Specialist Language Courses

Lesson Plan: Feeding Patients

Lesson Plan - Feeding Patients

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This lesson teaches the language used when assisting patients at mealtimes. It includes speaking, vocabulary, listening and reading activities.

A2-B1 level

Teacher Notes

●    Topic: feeding patients

●    Timing: 30-60 minutes

●    Lesson Type/Focus: speaking, vocabulary, listening and reading



●       Speaking: discuss feeding patient, practise a mealtime conversation

●       Reading: read for specific information

●       Vocabulary: learn and review language for discussing a patient’s food and fluid intake

●       Writing: listen for gist and detail


The focus of this lesson is assisting patients at mealtimes. The vocabulary activity introduces/reviews items which a carer may use to help a patient who has difficulty feeding themselves. The reading activity contextualises some of this language and practises reading for specific information. The listening activity practises listening for gist and specific information and provides a model for the final speaking activity.

Note: This lesson supports the language introduced in the following:

●       Course: English for Care: delivering outstanding care

●       Unit: Eating and Drinking

●       Module: ‘Activities of Daily Living: helping with mealtimes’ pages 9 to 12

Teaching Guide & Answer Key

Part 1: speaking

Put students into pairs or small groups and ask them to discuss questions 1 and 2 on the student worksheet. Encourage them to share examples from their own experience.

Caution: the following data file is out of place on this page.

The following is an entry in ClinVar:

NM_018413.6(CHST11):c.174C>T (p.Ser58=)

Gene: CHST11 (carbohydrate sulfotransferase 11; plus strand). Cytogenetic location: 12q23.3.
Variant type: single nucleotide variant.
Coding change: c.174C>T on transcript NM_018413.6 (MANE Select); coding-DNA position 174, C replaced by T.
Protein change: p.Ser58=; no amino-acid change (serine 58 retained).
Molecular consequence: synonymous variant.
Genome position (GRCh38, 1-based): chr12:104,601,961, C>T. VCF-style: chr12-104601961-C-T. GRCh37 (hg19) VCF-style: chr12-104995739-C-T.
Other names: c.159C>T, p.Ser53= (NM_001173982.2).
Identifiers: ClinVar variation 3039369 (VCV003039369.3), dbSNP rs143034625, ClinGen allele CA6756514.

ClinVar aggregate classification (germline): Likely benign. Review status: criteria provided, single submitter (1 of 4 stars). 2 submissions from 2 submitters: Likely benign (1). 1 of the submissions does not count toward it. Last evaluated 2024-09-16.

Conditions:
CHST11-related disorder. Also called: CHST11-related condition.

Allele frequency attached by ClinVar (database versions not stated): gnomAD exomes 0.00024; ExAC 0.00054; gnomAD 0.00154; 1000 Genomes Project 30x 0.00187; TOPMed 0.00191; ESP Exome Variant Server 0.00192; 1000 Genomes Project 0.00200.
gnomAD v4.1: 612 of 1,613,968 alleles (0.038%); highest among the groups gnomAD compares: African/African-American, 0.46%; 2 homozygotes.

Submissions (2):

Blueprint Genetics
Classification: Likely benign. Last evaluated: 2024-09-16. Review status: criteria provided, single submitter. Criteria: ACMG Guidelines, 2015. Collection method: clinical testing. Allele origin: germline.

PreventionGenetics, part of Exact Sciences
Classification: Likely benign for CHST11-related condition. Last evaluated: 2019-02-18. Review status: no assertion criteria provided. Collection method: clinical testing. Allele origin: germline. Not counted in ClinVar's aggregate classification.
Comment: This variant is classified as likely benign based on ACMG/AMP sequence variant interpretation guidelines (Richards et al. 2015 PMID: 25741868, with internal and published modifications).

Do whole class feedback to discuss and share answers.

Suggested answers

1.Why do you think that the carer is feeding the patient?

  • She may have dementia and forget to eat.
  • The carer may need to encourage the patient to eat because the patient doesn’t eat enough.
  • The patient may not be able to hold a spoon.
  • The patient may have difficulty swallowing and need to be monitored.

2. When carers feed patients, what are some of the things they should do?

  • sit patient up straight so they can swallow food safely
  • make sure they have the opportunity to go to the toilet and/or wash their hands before eating
  • feed small amounts of food so they don’t choke
  • cut up large pieces of food so they don’t choke
  • make sure food is not too hot
  • check that the food is what the patient ordered

Suggested answers

Additional information

  • nutritional supplement: liquids or powders which provide additional nutrients to a diet
  • adapted cutlery: also called modified or adaptive cutlery; cutlery which has been modified to make it easier to use, e.g. rubber grips on the handles, angled head (spoon, knife or fork)
  • red tray: colour-code system which indicates that a patient needs help with their meal. 
  • feeder cup: also called non-spill or non-tip cup. The feeder cup usually has two handles which are open at the bottom so it is easier to slide the hand up to hold the cup.
  • tube feed: medical term -enteral feed; a tube feed is usually delivered through a nasogastric tube (nose to stomach) or a PEG tube (percutaneous endoscopic gastrostomy tube – into the abdomen). A tube feed may be delivered in a syringe or through a bag similar to an IV fluids bag) which is run through a pump.
  • napkin: also called a serviette; small piece of cloth usually placed on the lap to protect clothes when eating. Compare with a bib: cloth or plastic cover which is tied around the neck to protect clothes when eating. A bib is usually used for young children or elderly people who spill a lot of food when eating.

Download the complete lesson plan and student worksheet:


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